As the prosecution and defence lawyers make their cases, we see behind the scenes of the investigation. Before too long, it begins to seem suspiciously as if the police have planted evidence to incriminate Avery.
The backdrop to the action is the Avery family’s scrapyard, a neglected, muddy field full of rusting, cannibalised vehicles surrounded by trailers and sheds where the family store equipment or live their lives. It’s here that the victim’s incinerated remains are found. Avery’s blood is found in the victim’s vehicle. But the police department have a sample of his blood in their crime lab from his rape investigation and it has been tampered with.
One minute you think “He did it”. The next minute you think “They framed him”. You find yourself staring into the eyes of every police officer that takes the stand to see if they’re lying. None of the characters in the courtroom are easy to like apart from Avery’s lawyers. Everyone seems to have a secret agenda. In the end, Steven Avery is found guilty of the murder. He is currently serving a life sentence. But there are so many doubts swirling around his conviction that there is almost certainly going to be a re-trial. And a second Netflix series. I can’t wait.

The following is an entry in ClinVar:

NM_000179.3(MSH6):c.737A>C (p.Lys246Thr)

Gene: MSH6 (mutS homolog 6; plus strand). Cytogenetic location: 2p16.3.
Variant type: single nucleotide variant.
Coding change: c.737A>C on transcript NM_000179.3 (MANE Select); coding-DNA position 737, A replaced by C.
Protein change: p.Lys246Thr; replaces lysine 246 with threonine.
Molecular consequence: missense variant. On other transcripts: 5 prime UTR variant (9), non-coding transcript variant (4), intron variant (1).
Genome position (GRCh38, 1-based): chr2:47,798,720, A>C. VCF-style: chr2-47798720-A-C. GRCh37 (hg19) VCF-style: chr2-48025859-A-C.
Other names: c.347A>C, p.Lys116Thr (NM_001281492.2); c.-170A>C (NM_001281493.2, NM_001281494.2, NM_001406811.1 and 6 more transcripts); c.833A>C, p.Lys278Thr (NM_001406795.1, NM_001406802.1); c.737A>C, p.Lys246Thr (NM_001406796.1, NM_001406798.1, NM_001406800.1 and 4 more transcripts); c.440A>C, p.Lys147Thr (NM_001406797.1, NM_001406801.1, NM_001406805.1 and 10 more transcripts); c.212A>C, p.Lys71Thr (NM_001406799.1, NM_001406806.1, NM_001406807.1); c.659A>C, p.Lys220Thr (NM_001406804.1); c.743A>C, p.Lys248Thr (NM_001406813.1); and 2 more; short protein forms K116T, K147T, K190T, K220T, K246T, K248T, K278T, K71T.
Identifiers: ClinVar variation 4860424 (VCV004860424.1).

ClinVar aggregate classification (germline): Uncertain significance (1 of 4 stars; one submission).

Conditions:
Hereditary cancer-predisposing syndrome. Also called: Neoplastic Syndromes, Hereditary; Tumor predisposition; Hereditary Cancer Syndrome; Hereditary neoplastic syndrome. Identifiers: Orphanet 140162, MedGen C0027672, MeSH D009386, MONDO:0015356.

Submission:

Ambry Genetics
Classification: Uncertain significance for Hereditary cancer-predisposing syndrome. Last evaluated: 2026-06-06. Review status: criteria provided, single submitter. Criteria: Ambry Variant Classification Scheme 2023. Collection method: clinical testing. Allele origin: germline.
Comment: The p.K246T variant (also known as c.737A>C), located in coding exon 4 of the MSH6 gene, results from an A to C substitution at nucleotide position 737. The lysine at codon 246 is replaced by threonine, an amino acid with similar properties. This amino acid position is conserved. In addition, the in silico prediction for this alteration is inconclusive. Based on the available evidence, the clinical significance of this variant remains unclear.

Were your ancestors slave owners?
“Britons, never, never, never shall be slaves,” goes the song. But we were once slave owners. We think of slavery as something that happened in America, immortalised in Hollywood movies. What we don’t know is that Britain was the main slave trader. And we don’t want to know, as Scottish writer Jackie Kay puts it, that “two days before a slave ship docked, it could be smelt, the putrescence of blood, faeces, vomit and rotting bodies carried downwind into the port”. Sharks followed the slave ships for the pickings. One out of three Africans didn’t survive the journey. They were packed as tight as if they were in coffins. They were sold in pubs, inns and coffee houses. They were sold in London, Bristol and Liverpool. And they were sold in Glasgow. Per head of population, more slaves were owned in Scotland than anywhere else.